An old family story has my mother chastising my (at the time little) sister, over her apparent disparaging commentary in respect of a small boy who shared her class at primary school. According to my sister, this boy apparently lacked any skill with regards mathematics or some such academic subject. “Darling, you must understand that everyone is good at something” say’s mother, to which my sister apparently replied “Well I should think that he is good at digging holes, because his granny is always taking him to the beach”..
Now I have always tried to hang on to my mother’s message, there is talent all around us and we don’t necessarily get to choose at what we are talented, there is to my mind a high likelihood that at least part of it is genetic. Actually the very reason that this blog is called “The Fishing Gene”, because I have always loved to fish, no matter that I cannot see any direct relationship with a recent ancestry which appears almost entirely devoid of piscatorial interest. But the point is that there is talent surrounding us and within all of us, frequently we don’t see it, not in others and as importantly not in ourselves.
In Malcolm Gladwell’s book: Outliers, one of the themes is that to be exceptional at something one needs to spend 10,000 hours at it, all well and good but it doesn’t escape me that you are highly unlikely to put in that amount of time without passion.
Certainly those , to my mind, tedious “Britain’s Got Talent”, “America’s Got Talent”, “X-factor” and similar shows have a place, and they do afford gifted people to show off their skills, but they focus entirely on the show business, music industry sorts of things, as though that was all there was as a measure for excellence. In the end I can’t get past the idea that it is more about whether Simon Cowell and his ilk can make some money out of your skills than whether the world might appreciate those talents.
Here in South Africa we seem to have developed a near paranoia about our own value, the stigma of the Apartheid years, the vilification from the world at large, the economic downturns and more have left many with the feeling that “imports are better”, that “other people and other nations” have skills and that we should sit back as the whipping boys of the global stage.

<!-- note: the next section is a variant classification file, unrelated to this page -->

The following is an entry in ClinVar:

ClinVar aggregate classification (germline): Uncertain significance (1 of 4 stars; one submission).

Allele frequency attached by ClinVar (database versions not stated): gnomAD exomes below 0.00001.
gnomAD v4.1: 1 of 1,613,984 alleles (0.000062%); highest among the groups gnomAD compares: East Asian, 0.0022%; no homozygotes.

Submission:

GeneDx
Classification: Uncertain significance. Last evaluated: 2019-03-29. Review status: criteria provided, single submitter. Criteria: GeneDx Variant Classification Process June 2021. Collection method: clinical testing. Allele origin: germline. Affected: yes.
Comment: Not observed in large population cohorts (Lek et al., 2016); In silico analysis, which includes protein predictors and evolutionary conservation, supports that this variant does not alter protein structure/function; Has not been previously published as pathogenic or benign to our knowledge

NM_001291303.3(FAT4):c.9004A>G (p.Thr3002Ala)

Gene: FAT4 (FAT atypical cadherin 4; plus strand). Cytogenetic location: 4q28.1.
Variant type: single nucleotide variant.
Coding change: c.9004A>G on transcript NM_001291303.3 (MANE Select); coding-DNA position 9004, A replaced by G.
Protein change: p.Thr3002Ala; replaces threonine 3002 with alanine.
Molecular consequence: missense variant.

So it was more than a little refreshing this past weekend to be amongst a number of truly talented people, certainly only a microcosm of what talent lies about us but at least a sample. A sample of excellence that is world class, people who need not bow their heads in front of any international audience and who, to be quite frank the rest of the world needs to know a bit more about. Not because there are no other talented people , they are I suspect on every street corner but because the media control who you hear about and who not. Because those TV shows only give a glimpse of the tip of the iceberg in terms of skills that abound.
The event was an open garden day in the upmarket suburb of Bishop’s Court in Cape Town, the garden an absolute picture, good enough to be appreciated by even as accomplished a plant killer as myself. I may well have talents, but green fingers don’t feature amongst them, as generations of desiccated, abused and yellowed vegetation in my garden can attest.
The garden in question is the proud creation of Sharland Urquhart, and it was opened up for the day to raise funds for the Red Cross Children’s Hospital Trust. An organization providing assistance to South Africa’s and quite possibly Africa’s best centre of paediatric care.
But Sharland’s talents aren’t limited to gardening and landscaping, she has the ability to collect around her some of the most talented and interesting people you may care to meet.
So from that day here is my own “South Africa’s got talent” offering: all these people who participated in the day and gave of their time and profits to the cause of the Hospital Trust.
Tom Sutcliffe: Actually it is Dr Tom Sutcliffe but he wouldn’t tell you that unless you knew. Tom is in terms of South African fly fishing “the John Gierach of the South”.
He virtually single-handedly put South African Fly fishing and South African Fly fishing writing on the map. He was party to the country’s very first dedicated fly fishing retail outlet “The Fly Fisherman” in Pietermartizberg and now has a library shelf of very readable and informative titles to his name. Including “My Way with a Trout”, “Shadows on a Stream Bed” , “Hunting Trout”. Sadly some of his books are out of print, but you may still be able to rustle up a copy on line if you are prepared to pay for them. But on top of being an exceptional author and medical doctor Tom is also an accomplished artist, capturing the very essence of trout and rivers in lovingly fashioned water colours and he still finds the time to manage a blog/newsletter on line on a weekly basis. You can link up with Tom via his newsletter/website at http://www.tomsutcliffe.co.za/